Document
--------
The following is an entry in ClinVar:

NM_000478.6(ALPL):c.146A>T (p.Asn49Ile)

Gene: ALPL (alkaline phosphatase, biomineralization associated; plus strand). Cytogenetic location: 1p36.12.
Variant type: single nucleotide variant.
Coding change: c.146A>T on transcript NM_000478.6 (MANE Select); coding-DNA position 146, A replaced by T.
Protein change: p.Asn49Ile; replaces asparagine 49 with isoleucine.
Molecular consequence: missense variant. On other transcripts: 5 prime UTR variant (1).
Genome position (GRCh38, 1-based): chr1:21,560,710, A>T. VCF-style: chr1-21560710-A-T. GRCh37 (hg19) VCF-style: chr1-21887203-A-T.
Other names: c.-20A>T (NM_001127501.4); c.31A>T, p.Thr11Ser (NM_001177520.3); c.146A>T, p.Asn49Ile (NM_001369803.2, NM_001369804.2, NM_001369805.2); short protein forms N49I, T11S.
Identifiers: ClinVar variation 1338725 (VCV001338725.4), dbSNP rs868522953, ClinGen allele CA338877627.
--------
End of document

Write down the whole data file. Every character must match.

The following is an entry in ClinVar:

NM_000478.6(ALPL):c.146A>T (p.Asn49Ile)

Gene: ALPL (alkaline phosphatase, biomineralization associated; plus strand). Cytogenetic location: 1p36.12.
Variant type: single nucleotide variant.
Coding change: c.146A>T on transcript NM_000478.6 (MANE Select); coding-DNA position 146, A replaced by T.
Protein change: p.Asn49Ile; replaces asparagine 49 with isoleucine.
Molecular consequence: missense variant. On other transcripts: 5 prime UTR variant (1).
Genome position (GRCh38, 1-based): chr1:21,560,710, A>T. VCF-style: chr1-21560710-A-T. GRCh37 (hg19) VCF-style: chr1-21887203-A-T.
Other names: c.-20A>T (NM_001127501.4); c.31A>T, p.Thr11Ser (NM_001177520.3); c.146A>T, p.Asn49Ile (NM_001369803.2, NM_001369804.2, NM_001369805.2); short protein forms N49I, T11S.
Identifiers: ClinVar variation 1338725 (VCV001338725.4), dbSNP rs868522953, ClinGen allele CA338877627.